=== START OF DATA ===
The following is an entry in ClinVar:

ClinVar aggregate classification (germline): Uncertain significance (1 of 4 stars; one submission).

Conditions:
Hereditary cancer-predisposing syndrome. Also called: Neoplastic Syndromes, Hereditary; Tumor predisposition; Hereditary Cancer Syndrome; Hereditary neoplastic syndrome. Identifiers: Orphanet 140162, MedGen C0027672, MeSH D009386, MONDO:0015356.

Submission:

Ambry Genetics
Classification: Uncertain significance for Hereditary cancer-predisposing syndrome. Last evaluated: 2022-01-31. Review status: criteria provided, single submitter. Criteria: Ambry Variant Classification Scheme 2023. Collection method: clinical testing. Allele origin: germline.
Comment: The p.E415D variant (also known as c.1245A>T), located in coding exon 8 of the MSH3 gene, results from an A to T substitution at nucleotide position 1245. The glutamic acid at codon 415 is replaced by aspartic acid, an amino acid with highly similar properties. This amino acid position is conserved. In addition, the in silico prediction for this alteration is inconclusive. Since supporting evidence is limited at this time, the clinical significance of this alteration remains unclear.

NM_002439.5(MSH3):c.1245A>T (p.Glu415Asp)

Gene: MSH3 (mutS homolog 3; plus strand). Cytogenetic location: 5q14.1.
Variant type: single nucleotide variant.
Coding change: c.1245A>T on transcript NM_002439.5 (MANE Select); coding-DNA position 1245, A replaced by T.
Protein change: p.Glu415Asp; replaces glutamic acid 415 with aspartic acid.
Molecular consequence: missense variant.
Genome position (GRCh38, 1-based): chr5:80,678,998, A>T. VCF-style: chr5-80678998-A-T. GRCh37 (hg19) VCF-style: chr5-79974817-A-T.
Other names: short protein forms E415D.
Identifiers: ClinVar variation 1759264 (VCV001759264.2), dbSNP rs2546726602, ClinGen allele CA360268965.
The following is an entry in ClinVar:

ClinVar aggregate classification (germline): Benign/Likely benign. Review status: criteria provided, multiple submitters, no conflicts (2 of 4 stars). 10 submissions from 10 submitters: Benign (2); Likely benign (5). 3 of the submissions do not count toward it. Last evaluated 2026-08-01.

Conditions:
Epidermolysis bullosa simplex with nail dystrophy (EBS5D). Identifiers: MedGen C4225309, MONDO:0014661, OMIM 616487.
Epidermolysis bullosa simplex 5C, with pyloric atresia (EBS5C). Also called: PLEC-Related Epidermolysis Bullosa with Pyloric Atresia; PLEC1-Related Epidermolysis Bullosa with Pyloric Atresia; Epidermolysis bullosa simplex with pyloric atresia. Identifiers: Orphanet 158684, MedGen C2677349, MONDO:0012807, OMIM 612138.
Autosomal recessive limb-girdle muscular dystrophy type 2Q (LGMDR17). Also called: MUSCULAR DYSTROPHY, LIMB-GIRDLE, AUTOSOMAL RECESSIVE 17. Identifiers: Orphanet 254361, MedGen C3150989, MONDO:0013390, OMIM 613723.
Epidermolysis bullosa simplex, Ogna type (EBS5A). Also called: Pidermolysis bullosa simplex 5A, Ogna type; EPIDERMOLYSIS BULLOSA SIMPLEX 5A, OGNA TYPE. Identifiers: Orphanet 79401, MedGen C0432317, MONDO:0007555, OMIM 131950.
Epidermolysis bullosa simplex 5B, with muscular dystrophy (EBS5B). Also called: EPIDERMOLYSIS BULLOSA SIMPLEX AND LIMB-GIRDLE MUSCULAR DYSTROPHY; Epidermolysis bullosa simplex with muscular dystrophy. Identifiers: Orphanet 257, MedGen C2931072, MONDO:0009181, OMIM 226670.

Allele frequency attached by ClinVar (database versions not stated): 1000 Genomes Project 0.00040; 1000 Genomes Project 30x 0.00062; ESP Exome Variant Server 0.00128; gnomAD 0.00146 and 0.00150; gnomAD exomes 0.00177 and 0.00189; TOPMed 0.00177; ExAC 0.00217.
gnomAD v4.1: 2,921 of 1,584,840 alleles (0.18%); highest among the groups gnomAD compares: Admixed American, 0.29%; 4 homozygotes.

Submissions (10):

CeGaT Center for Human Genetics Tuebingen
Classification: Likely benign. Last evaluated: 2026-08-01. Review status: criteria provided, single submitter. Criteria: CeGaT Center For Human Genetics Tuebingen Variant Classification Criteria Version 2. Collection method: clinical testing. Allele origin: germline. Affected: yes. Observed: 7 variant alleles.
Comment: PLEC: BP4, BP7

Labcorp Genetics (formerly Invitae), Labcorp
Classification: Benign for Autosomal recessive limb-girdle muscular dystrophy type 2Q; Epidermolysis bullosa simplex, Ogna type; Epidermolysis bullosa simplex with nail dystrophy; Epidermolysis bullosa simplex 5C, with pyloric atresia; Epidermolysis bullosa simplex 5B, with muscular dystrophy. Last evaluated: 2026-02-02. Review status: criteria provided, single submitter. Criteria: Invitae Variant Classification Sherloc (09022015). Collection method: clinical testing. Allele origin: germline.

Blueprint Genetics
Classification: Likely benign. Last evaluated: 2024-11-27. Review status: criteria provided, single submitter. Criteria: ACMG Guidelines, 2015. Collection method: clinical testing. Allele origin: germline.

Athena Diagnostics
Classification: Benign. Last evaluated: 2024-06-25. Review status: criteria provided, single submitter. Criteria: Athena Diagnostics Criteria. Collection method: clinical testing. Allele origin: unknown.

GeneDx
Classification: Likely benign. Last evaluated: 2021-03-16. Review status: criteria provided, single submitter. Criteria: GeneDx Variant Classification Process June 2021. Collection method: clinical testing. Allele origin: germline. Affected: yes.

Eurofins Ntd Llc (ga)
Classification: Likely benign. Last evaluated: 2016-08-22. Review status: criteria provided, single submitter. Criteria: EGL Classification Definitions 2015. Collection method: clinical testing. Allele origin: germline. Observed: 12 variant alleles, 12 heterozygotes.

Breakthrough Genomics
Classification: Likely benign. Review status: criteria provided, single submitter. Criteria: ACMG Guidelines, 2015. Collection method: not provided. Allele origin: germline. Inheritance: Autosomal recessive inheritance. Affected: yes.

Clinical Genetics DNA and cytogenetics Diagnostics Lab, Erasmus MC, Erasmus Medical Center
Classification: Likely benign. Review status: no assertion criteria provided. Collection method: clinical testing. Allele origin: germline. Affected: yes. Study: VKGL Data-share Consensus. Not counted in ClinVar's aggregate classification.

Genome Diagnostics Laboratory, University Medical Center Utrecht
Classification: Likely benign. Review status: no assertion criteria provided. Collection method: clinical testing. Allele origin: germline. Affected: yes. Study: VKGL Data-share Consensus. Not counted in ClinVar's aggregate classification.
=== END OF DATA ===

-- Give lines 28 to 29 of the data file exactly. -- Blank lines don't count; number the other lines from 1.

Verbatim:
Submissions (10):

CeGaT Center for Human Genetics Tuebingen